A hero fears failure, flees mistakes, and knows no repentance: the saint knows that light only comes through cracks, that beauty is as much (if not more) about restoration as about creation.
On All Saints' Day it may be worthwhile to recall the difference between a hero and a saint. Samuel Wells writes the following in his intriguing book on Christian ethics and improvisation Improvisation: The Drama of Christan Ethics:
[Christians] are not called to be heroes. They are called to be saints. The word ”hero” does not appear in the New Testament. The word ”saint” occurs sixty-four times. What is the difference between a hero and a saint? Five difference present themselves.
To start with, there is a significant difference between the kind of story that is told about heroes and the kind of story that is-told about saints. The hero always make·a decisive intervention at a moment when things are looking like they could all go badly wrong. The hero steps up and makes everything tum out right. In other words, the hero is always at the center of the story. By contrast, the saint is not necessarily a crucial character. The saint may be almost invisible, easily missed, quickly forgotten. The hero's story is always about the hero. The saint is always at the periphery of a story that is really about God.
Next comes the question of why the story is told. The hero's story is always told to celebrate the virtues of the hero. The hero's strength, courage, wisdom, or great timing: such are the qualities on which the hero's decisive intervention rests. By contrast the saints may well not have any great qualities. The saint may not be strong, brave, clever, or opportunistic. But the saint is faithful. The story of the hero is told to rejoice in valor. The story of the saint is told to celebrate faith.
Third, there is what the story takes for granted. The definitive heroic icon is the soldier: who is prepared to risk death for the sake of a higher good. The noblest death is death in battle, for battle offers the greatest danger, thus requiring the greatest courage. The story assumes that in a world of limited resources, there is bound to be conflict at some stage so that good may prevail. But saints assume a very different story. They do not need to learn how to fight over competing goods, because Christ has fought for and secured the true good, and the goods that matter now are not limited or in short supply. Love, joy, peace, faithfulness, gentleness - these do not rise or fall with the stock market. The saint's story does not presuppose scarcity; it does not require the perpetuation of violence. Whereas the icon of heroism is the soldier, the icon of sanctity is the martyr. The soldier faces death in battle; the martyr faces death by not going to battle. The soldier's heroism is its own reward: it makes sense in any language that respects nobility and aspires to greatness. The martyr's sanctity makes no sense unless rewarded by God: it has no place in any story except that of Christ's redeeming sacrifice and the martyr's heavenly crown.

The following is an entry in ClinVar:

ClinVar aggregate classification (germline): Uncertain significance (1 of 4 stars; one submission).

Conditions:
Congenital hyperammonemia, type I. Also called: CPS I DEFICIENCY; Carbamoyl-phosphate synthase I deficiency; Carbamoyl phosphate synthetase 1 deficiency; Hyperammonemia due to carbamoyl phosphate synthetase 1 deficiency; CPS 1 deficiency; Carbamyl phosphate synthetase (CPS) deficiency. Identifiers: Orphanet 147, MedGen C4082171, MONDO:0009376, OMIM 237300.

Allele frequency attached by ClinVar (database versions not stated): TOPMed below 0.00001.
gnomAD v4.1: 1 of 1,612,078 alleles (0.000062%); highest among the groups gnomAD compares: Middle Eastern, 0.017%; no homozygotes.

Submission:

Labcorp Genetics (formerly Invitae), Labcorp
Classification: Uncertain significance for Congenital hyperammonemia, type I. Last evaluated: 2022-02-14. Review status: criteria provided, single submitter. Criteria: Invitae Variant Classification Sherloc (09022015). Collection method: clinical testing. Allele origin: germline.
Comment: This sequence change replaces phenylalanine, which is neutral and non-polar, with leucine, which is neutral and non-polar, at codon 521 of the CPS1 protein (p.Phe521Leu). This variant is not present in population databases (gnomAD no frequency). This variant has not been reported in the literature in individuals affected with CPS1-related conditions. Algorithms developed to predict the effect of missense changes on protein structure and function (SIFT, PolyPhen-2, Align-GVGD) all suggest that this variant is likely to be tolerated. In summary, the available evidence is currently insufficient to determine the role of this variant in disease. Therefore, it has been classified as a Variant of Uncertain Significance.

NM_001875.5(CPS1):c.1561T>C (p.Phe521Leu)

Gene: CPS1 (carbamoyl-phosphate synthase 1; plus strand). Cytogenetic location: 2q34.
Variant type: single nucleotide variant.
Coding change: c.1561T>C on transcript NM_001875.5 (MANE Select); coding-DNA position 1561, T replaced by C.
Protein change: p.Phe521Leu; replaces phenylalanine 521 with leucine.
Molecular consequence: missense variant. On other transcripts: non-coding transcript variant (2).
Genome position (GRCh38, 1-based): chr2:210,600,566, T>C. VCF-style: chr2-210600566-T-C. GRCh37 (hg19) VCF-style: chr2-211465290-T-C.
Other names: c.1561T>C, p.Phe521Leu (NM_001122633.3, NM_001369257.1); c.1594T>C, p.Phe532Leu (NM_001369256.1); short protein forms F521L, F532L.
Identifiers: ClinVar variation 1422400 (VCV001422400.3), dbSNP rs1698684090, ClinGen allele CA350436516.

Fourth, there is what happens when the story goes wrong. The hero is at the center of the story. It is the hero's decisive intervention that makes the story come out right. Without the hero all would be lost. So if the hero makes a mistake, if the hero bungles or exposes a serious flaw-it is a disaster, a catastrophe, probably fatal for the story and, if it is a big story, possibly pretty serious for life as we know it. By contrast, the saint expects to fail. If the saint's failures are honest ones, they merely highlight the wonder of God's greater victory. If the saint's failures are less admirable ones, they open out the cycle of repentance, forgiveness, reconciliation, and restoration that is what Christians call a new creation. A hero fears failure, flees mistakes, and knows no repentance: the saint knows that light only comes through cracks, that beauty is as much (if not more) about restoration as about creation.
Finally, the hero stands alone against the world. The story of the hero shows how he or she stands out from the community by the excellence of his or her virtue, the decisiveness of his or her intervention, or their simple right to have his or her story told. The story of God tells how he expects a response from his disciples that they cannot give on their own: they depend not only on him but on one another for resources that can sustain faithful lives, and they discover that their dependence on one another is not a handicap but is central to their witness. Of those sixty-four references to saints in the New Testament, every one is in the plural. Saints are never alone. They assume, demand, require community-a special kind of community, the communion of saints. Heroes have learned to depend on themselves; saints learn to depend on God and on the community of faith. The church is God's new language, and it speaks not of a country fit for heroes to live in but of a commonwealth of saints.
From Improvisation: The Drama of Christan Ethics (pp. 43-44)